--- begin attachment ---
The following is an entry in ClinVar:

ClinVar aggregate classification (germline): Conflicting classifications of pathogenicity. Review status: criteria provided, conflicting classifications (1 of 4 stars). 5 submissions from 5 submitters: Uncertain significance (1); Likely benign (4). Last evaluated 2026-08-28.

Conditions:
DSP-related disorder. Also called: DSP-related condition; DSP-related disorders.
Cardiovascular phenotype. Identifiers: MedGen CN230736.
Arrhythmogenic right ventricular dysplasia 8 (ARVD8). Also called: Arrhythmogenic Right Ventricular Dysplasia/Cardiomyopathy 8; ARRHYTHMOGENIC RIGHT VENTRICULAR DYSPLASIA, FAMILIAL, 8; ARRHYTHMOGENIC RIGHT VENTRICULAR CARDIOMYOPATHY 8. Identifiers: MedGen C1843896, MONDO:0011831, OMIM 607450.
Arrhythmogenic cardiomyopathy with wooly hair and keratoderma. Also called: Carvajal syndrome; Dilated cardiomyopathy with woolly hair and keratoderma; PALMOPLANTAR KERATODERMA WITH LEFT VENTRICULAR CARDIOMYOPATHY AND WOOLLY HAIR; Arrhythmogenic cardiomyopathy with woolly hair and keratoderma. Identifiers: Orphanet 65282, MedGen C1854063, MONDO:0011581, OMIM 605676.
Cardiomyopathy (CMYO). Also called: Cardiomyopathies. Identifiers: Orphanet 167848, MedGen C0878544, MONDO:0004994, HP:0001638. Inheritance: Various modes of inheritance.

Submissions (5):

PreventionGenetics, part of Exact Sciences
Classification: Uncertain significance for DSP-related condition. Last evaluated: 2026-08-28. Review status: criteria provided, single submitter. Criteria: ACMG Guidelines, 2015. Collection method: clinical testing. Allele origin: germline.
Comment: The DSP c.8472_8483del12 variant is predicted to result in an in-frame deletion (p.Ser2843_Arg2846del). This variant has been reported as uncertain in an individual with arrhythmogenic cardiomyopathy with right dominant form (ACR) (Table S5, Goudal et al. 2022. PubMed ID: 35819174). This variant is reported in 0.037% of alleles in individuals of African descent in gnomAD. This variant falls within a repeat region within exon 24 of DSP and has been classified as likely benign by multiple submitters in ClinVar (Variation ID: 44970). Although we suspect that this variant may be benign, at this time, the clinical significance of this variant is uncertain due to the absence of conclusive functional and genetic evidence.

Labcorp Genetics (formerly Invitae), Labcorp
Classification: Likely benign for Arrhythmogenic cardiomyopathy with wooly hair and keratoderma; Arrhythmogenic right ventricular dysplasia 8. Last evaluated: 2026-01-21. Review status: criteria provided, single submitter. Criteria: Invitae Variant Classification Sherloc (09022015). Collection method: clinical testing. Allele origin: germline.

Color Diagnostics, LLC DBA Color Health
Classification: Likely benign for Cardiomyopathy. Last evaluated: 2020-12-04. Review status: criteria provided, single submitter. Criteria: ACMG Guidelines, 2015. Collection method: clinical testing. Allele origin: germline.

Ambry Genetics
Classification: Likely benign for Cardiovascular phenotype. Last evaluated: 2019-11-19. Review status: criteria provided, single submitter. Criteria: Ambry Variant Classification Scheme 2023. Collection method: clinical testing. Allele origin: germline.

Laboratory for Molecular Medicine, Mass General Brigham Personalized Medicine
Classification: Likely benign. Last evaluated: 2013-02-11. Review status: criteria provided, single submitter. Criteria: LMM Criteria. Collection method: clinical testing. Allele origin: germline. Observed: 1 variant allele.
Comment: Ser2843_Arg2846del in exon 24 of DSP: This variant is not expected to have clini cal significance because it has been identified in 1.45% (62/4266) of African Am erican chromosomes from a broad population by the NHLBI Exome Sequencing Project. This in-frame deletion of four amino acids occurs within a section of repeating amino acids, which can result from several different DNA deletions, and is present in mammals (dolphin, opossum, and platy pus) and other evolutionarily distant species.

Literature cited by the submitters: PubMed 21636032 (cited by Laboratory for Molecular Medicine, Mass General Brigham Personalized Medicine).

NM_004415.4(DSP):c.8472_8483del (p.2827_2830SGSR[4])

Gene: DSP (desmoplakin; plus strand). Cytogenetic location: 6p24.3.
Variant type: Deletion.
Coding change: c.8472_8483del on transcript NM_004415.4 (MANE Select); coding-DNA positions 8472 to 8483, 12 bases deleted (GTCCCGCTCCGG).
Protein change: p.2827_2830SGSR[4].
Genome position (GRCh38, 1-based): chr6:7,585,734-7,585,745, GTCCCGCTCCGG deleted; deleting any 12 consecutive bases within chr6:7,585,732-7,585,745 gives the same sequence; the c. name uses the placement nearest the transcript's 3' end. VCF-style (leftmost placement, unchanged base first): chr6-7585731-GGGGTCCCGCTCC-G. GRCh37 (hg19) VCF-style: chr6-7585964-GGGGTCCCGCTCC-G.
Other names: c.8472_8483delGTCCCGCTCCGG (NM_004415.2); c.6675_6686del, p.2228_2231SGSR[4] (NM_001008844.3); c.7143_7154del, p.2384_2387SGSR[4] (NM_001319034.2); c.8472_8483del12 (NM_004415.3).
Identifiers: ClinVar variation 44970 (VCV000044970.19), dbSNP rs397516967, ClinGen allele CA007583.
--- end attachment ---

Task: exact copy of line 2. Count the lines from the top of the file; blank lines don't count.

ClinVar aggregate classification (germline): Conflicting classifications of pathogenicity. Review status: criteria provided, conflicting classifications (1 of 4 stars). 5 submissions from 5 submitters: Uncertain significance (1); Likely benign (4). Last evaluated 2026-08-28.